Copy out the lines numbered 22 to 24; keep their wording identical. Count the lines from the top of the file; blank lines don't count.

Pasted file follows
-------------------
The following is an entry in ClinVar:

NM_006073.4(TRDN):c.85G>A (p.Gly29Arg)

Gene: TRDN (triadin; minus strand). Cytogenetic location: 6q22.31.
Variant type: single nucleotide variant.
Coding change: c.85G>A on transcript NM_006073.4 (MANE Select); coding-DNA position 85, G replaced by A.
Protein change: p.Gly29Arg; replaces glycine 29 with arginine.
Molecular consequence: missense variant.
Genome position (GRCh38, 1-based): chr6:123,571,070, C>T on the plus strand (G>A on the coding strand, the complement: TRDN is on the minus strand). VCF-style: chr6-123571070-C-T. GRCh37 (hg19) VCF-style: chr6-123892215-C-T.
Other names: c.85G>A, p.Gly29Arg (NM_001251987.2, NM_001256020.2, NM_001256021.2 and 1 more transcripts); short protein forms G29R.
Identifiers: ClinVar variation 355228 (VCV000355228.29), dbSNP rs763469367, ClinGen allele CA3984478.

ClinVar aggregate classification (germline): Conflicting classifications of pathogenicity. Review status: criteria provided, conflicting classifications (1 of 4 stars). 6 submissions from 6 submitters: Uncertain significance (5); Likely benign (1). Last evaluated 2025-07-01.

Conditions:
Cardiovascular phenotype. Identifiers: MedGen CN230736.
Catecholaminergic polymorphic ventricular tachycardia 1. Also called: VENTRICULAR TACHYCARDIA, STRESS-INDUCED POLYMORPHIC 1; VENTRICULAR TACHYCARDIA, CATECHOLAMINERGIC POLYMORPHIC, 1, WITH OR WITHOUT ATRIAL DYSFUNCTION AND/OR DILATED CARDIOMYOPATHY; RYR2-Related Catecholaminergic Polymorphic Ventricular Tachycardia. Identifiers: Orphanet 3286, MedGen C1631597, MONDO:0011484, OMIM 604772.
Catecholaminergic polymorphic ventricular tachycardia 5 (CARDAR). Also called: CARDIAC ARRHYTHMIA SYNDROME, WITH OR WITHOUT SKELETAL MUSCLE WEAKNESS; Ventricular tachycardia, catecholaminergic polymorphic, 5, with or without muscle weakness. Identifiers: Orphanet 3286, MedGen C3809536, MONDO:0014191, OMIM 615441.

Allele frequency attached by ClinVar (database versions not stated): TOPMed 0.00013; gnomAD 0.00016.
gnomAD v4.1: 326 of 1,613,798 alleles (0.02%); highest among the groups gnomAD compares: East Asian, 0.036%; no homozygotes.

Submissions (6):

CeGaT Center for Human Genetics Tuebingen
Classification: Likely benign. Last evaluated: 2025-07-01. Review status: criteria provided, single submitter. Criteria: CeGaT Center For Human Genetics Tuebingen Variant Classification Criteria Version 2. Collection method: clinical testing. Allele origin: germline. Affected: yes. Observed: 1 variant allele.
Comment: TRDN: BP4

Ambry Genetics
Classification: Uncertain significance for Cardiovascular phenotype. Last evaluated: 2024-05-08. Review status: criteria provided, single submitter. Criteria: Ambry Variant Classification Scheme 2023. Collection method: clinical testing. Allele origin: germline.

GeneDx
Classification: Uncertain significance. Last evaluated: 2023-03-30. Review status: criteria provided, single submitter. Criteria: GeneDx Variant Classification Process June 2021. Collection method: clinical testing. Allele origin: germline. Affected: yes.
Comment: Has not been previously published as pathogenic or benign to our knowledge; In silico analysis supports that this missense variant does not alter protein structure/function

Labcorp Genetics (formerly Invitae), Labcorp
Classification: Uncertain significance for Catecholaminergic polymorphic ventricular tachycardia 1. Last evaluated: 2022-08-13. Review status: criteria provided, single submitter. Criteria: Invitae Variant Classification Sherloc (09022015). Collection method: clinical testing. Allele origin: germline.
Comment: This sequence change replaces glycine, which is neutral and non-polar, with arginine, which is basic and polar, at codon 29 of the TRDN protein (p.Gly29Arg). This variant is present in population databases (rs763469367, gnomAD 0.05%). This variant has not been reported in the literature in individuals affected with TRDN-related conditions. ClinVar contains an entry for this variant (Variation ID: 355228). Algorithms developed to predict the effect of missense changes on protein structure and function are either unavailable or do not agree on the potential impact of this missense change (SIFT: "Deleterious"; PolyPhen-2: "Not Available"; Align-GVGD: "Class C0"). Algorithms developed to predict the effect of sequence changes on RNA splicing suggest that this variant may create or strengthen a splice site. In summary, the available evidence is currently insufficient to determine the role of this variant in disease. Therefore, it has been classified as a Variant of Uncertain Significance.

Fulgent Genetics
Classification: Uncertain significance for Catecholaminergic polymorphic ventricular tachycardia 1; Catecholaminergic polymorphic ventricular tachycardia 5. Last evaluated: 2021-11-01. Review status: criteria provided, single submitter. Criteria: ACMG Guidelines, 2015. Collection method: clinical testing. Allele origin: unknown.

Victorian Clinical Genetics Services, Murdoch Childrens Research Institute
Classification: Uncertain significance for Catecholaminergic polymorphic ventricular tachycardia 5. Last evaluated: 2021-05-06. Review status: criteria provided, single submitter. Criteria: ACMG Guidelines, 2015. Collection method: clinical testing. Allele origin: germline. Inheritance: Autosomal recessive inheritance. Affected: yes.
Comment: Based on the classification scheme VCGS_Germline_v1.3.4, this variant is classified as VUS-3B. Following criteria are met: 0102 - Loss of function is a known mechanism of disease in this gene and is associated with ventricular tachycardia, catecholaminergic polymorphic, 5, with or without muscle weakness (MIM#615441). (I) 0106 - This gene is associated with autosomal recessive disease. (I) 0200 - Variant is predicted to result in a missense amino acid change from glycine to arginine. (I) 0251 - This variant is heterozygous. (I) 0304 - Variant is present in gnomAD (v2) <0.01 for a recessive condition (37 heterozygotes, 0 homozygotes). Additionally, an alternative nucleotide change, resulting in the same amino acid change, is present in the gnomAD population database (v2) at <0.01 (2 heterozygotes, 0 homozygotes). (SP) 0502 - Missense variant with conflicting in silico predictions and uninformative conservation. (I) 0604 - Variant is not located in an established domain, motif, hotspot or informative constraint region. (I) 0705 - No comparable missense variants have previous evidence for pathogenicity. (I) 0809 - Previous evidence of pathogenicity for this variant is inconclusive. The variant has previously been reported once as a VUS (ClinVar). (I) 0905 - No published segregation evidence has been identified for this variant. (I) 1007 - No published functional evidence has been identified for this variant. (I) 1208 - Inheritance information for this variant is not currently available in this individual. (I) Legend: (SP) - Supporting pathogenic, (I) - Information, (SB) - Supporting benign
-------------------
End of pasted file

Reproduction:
Ambry Genetics
Classification: Uncertain significance for Cardiovascular phenotype. Last evaluated: 2024-05-08. Review status: criteria provided, single submitter. Criteria: Ambry Variant Classification Scheme 2023. Collection method: clinical testing. Allele origin: germline.

GeneDx